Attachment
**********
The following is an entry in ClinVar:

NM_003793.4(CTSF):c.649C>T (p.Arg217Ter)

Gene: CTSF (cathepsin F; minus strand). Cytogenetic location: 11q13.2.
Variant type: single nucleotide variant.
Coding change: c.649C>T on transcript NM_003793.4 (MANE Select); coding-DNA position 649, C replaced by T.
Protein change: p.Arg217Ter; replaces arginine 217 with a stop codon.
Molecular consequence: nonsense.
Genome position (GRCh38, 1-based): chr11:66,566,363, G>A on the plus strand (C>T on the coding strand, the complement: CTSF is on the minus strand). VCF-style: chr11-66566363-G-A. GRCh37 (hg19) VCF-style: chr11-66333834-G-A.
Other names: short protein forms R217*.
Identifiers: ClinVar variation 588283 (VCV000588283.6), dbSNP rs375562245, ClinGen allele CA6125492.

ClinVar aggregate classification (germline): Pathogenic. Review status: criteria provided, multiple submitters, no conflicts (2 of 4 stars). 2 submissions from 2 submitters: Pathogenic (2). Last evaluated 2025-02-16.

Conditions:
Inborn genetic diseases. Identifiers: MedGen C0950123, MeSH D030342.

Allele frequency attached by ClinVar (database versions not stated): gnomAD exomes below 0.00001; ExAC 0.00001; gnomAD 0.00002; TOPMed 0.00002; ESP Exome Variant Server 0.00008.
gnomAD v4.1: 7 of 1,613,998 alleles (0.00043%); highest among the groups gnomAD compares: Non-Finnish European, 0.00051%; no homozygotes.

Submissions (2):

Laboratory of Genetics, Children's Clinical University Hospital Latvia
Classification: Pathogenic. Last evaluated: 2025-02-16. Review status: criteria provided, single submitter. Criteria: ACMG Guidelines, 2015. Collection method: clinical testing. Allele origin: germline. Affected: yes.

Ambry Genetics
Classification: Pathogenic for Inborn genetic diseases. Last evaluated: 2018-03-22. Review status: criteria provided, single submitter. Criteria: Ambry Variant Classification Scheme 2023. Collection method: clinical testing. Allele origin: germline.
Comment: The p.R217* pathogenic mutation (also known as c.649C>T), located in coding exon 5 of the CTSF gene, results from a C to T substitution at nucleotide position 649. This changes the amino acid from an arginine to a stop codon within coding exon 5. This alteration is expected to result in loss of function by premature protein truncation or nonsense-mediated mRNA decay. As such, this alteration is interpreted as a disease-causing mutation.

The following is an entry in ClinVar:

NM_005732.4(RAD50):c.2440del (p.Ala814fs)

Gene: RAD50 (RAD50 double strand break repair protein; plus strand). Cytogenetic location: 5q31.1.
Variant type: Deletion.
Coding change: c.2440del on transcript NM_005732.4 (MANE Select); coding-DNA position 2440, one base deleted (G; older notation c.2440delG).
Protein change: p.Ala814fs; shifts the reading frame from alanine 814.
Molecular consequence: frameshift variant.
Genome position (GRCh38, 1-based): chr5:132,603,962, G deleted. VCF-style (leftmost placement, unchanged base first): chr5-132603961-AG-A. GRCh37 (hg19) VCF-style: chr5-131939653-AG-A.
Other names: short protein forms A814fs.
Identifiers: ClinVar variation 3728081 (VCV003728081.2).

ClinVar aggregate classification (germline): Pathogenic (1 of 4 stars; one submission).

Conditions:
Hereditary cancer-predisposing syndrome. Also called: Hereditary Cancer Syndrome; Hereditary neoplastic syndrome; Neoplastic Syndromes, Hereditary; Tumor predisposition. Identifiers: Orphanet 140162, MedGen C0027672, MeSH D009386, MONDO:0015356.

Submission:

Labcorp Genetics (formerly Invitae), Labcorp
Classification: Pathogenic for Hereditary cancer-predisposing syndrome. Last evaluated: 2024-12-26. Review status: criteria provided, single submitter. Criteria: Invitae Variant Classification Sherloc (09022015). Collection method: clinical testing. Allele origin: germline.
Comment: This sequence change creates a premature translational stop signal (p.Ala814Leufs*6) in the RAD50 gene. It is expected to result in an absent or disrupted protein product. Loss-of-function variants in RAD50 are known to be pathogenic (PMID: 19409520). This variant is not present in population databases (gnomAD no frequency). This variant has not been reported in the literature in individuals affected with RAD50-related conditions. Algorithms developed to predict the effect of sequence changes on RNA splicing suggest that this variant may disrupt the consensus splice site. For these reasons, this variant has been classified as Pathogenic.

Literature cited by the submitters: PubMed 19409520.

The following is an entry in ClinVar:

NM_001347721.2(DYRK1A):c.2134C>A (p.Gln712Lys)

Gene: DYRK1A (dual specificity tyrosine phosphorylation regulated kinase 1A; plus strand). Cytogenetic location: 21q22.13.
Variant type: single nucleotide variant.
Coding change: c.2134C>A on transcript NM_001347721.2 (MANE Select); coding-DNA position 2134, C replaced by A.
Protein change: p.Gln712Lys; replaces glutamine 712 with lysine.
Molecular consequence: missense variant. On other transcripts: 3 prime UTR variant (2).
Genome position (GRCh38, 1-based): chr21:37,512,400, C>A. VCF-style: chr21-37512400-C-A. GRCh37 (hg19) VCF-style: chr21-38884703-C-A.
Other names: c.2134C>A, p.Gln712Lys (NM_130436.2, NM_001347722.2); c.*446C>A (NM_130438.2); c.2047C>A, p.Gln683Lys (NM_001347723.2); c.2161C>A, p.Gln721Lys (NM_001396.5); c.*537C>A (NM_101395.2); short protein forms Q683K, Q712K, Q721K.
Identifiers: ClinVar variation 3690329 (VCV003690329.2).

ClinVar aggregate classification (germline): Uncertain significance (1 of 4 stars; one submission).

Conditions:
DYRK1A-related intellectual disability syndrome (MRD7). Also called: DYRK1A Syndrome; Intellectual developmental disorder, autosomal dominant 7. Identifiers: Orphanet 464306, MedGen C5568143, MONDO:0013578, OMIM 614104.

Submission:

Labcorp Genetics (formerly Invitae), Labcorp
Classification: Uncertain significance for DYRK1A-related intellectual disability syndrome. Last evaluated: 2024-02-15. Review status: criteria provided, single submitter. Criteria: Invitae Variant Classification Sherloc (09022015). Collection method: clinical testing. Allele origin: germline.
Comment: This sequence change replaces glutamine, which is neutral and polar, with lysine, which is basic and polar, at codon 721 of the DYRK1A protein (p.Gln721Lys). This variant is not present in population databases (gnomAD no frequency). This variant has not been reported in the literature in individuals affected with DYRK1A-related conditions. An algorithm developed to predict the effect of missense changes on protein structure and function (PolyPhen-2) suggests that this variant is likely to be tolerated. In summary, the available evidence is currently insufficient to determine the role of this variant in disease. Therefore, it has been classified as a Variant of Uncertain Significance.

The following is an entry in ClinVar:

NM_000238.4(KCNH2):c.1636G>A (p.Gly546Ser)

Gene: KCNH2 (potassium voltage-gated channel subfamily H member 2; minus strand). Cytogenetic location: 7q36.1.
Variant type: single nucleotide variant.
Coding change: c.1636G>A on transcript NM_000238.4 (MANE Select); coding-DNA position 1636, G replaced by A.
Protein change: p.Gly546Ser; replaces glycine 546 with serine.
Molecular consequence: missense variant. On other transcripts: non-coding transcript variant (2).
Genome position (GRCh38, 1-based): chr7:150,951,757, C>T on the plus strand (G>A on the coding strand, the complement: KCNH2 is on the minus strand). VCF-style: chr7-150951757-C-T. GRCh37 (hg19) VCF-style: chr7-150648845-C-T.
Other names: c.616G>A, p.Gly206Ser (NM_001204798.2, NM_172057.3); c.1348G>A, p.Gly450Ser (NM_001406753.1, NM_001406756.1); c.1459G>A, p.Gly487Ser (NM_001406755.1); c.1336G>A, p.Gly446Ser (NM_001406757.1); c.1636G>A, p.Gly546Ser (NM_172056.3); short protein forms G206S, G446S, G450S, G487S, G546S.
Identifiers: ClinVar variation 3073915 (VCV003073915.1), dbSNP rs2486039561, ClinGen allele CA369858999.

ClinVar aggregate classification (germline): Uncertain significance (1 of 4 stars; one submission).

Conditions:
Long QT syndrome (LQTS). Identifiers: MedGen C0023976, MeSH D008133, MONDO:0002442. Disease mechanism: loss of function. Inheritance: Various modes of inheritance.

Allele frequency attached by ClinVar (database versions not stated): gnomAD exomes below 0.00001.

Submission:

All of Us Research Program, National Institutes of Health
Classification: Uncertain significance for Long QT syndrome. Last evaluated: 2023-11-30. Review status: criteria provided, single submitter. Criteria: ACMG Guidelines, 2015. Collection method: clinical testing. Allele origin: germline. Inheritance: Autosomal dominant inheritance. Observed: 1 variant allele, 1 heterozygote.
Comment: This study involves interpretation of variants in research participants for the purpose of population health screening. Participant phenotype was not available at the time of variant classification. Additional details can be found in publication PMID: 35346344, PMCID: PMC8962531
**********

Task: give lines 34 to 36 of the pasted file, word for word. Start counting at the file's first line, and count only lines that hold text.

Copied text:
Hereditary cancer-predisposing syndrome. Also called: Hereditary Cancer Syndrome; Hereditary neoplastic syndrome; Neoplastic Syndromes, Hereditary; Tumor predisposition. Identifiers: Orphanet 140162, MedGen C0027672, MeSH D009386, MONDO:0015356.

Submission:

Labcorp Genetics (formerly Invitae), Labcorp